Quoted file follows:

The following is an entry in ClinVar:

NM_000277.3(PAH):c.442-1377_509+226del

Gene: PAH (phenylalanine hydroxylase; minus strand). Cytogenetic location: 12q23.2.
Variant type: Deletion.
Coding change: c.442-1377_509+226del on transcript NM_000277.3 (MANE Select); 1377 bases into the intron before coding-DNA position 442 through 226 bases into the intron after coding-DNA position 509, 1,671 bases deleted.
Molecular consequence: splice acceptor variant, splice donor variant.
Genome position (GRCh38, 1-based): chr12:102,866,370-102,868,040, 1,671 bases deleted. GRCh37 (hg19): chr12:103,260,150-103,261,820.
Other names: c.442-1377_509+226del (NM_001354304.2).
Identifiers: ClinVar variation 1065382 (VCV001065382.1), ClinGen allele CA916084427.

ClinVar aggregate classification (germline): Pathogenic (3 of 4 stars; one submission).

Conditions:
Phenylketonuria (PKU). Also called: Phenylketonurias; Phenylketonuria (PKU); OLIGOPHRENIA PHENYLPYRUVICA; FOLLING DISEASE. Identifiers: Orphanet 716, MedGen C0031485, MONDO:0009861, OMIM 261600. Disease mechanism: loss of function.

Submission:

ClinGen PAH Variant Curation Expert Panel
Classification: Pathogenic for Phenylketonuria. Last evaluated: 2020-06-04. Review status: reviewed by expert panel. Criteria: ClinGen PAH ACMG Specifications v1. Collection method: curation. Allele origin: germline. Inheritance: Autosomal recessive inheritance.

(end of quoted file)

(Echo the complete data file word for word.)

The following is an entry in ClinVar:

NM_000277.3(PAH):c.442-1377_509+226del

Gene: PAH (phenylalanine hydroxylase; minus strand). Cytogenetic location: 12q23.2.
Variant type: Deletion.
Coding change: c.442-1377_509+226del on transcript NM_000277.3 (MANE Select); 1377 bases into the intron before coding-DNA position 442 through 226 bases into the intron after coding-DNA position 509, 1,671 bases deleted.
Molecular consequence: splice acceptor variant, splice donor variant.
Genome position (GRCh38, 1-based): chr12:102,866,370-102,868,040, 1,671 bases deleted. GRCh37 (hg19): chr12:103,260,150-103,261,820.
Other names: c.442-1377_509+226del (NM_001354304.2).
Identifiers: ClinVar variation 1065382 (VCV001065382.1), ClinGen allele CA916084427.

ClinVar aggregate classification (germline): Pathogenic (3 of 4 stars; one submission).

Conditions:
Phenylketonuria (PKU). Also called: Phenylketonurias; Phenylketonuria (PKU); OLIGOPHRENIA PHENYLPYRUVICA; FOLLING DISEASE. Identifiers: Orphanet 716, MedGen C0031485, MONDO:0009861, OMIM 261600. Disease mechanism: loss of function.

Submission:

ClinGen PAH Variant Curation Expert Panel
Classification: Pathogenic for Phenylketonuria. Last evaluated: 2020-06-04. Review status: reviewed by expert panel. Criteria: ClinGen PAH ACMG Specifications v1. Collection method: curation. Allele origin: germline. Inheritance: Autosomal recessive inheritance.